County officials warn homeowners against remodeling doom


Homeowner Sabrina Young is getting her house on Grider Street remodeled inside and out.  Young says, it took a lot of research as she whittled down a list of ten would-be contractors before settling on the company that got the job.

“It took me about three months, it took me a while. I was really researching.  It took me a long time before I decide who I was going to choose.”

Erie County officials cited Young, a Buffalo grandmother, as a prime example of how to go about hiring a contractor for a home improvement project
Sheriff Tim Howard and County Comptroller Stefan Mychajliw say with the warm weather upon us,  many Western New Yorkers are looking to start remodeling, and the best weapon for fighting scams is avoiding them altogether. 

Howard and Mychajliw said home improvement ripoffs can come in many forms, and the targets are mostly the elderly, with the con artist always using some form of a high pressure sales pitch to get your money, and then they are gone.

Mychajliw talked about a typical complaint he gets from those older consumers, “Someone came up with a pickup truck and he had shingles in the back, and said ‘hey, for $100 I can fix your leaky roof,’ and they offered me cash, and he wanted to do the job, and I was afraid, and I did not know what to do.”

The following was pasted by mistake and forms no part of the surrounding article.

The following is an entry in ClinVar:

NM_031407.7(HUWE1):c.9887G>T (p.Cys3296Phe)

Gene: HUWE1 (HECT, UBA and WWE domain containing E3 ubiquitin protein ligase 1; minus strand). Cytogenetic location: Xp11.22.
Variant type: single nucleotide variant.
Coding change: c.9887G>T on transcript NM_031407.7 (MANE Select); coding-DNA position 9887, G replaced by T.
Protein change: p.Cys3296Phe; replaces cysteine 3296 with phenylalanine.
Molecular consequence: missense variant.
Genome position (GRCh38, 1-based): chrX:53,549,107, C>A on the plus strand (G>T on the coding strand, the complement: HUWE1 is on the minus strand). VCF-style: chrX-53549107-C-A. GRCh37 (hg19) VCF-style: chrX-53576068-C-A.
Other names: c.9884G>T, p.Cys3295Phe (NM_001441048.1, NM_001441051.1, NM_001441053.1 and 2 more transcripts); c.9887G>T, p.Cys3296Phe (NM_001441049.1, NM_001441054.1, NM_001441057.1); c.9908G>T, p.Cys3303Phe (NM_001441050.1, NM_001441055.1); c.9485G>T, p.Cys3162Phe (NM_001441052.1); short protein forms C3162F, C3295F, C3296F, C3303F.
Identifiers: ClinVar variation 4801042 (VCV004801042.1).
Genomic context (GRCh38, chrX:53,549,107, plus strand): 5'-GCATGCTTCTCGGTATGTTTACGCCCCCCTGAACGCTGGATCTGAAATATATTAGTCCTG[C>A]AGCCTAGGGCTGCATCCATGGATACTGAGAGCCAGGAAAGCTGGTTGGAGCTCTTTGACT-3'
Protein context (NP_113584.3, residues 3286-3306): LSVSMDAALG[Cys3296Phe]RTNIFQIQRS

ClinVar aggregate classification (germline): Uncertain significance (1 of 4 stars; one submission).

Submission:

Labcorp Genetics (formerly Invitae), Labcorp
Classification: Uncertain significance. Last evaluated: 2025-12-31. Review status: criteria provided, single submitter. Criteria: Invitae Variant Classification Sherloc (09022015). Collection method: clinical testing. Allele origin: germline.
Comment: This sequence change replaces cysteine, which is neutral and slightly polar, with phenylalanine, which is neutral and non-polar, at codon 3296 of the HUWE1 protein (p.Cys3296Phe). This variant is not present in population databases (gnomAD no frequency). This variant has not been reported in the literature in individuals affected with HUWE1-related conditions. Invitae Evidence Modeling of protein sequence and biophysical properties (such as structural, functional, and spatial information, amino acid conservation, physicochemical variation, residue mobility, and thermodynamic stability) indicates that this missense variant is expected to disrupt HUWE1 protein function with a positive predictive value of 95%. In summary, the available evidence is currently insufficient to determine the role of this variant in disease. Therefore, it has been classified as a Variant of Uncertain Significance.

Sheriff Howard said with so much money at stake, consumers should take their time before making a decision, as Sabrina Young did.

“Don’t make any deals today. Come back and see me tomorrow, gives you an opportunity to follow up. Again, dialing that phone number, see who answers it.”

Cheektowaga contractor Domenic Cortese, president of Cortese Construction said, once a con artist gets your money, a consumer has few options for getting it back.

Even if the homeowner takes the scammer to court and wins the case Cortese warns, you still won’t get your money back.

“Because in most cases, those people are ‘judgment proof’ and there is no way to even collect a dime out of them because they completely have nothing in their name.”

The top piece of advice county officials and consumer watchdogs offer when you are hiring a contractor, or making a big ticket purchase–never pay cash.

If the money is spent, even the threat of jail can’t compet a contractor to give the money back, but using a credit or debit card can result in a “charge back”, if the cardholder can show the money was misappropriated.    

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